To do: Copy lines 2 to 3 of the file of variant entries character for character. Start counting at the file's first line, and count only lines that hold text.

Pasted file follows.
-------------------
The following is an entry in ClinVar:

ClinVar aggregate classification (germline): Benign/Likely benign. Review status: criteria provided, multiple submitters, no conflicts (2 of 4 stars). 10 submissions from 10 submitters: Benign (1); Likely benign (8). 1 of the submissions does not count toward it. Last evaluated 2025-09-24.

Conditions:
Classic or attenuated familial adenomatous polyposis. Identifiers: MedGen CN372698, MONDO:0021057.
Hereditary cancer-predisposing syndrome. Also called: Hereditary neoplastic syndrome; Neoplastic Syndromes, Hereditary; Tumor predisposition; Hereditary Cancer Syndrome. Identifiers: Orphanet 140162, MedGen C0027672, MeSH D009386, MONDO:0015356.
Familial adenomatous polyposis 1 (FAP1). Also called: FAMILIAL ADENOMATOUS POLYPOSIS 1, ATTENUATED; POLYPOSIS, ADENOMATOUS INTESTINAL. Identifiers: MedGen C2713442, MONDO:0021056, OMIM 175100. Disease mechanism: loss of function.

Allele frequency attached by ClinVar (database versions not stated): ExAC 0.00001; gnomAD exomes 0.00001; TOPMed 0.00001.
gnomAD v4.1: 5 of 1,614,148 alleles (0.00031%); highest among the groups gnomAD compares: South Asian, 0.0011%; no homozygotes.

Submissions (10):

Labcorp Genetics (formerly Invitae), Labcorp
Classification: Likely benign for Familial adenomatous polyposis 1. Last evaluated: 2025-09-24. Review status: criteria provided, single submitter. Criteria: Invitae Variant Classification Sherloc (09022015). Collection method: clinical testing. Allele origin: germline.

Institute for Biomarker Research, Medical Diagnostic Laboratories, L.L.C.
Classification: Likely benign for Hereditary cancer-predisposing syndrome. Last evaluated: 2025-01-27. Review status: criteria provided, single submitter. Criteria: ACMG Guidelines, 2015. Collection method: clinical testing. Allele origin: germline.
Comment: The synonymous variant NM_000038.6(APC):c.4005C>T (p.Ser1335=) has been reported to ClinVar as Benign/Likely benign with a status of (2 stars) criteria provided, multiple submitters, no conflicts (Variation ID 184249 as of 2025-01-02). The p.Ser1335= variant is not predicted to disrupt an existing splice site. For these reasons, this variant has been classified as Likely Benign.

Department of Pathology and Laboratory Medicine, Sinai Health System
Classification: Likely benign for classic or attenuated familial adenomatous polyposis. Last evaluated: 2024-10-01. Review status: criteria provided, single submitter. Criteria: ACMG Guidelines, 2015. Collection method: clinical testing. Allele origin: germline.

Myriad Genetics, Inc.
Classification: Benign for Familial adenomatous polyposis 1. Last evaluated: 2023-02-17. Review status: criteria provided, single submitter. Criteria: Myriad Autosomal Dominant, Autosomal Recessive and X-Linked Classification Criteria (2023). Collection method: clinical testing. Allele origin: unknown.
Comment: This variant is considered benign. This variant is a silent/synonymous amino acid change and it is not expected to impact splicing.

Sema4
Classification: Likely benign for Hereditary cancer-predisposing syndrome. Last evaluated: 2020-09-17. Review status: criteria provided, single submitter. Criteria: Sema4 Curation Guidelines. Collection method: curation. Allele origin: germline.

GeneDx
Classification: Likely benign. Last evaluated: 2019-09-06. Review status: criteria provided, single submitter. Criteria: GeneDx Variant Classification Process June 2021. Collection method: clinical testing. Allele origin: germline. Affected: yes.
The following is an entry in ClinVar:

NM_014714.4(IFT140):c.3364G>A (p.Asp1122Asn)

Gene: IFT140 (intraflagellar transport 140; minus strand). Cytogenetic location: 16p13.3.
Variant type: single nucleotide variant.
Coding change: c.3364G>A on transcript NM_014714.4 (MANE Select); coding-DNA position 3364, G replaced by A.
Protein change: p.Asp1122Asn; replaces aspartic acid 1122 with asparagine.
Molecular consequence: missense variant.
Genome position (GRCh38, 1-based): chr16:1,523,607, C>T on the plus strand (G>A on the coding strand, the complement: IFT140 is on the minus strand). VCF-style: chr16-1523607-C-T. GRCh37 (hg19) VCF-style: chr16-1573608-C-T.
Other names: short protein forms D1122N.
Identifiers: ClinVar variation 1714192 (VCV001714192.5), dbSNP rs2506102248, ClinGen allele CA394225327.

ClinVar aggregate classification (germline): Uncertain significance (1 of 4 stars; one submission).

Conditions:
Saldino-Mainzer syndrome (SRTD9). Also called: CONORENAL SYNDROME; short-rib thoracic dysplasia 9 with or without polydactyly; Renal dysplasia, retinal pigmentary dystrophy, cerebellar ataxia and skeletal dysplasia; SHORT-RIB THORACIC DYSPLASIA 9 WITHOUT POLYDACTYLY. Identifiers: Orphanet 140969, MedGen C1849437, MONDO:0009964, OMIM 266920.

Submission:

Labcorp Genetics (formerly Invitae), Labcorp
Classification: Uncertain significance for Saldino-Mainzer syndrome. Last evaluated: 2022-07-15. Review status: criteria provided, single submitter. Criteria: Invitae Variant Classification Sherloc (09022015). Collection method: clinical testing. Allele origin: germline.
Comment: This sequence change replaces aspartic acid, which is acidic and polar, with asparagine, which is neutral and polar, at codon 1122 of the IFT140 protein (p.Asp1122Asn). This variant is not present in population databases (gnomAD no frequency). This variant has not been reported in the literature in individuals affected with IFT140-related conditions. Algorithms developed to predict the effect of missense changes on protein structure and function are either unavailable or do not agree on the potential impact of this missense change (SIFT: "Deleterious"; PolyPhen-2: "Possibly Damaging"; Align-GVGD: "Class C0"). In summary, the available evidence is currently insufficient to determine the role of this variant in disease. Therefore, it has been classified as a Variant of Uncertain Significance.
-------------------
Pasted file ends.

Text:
ClinVar aggregate classification (germline): Benign/Likely benign. Review status: criteria provided, multiple submitters, no conflicts (2 of 4 stars). 10 submissions from 10 submitters: Benign (1); Likely benign (8). 1 of the submissions does not count toward it. Last evaluated 2025-09-24.

Conditions: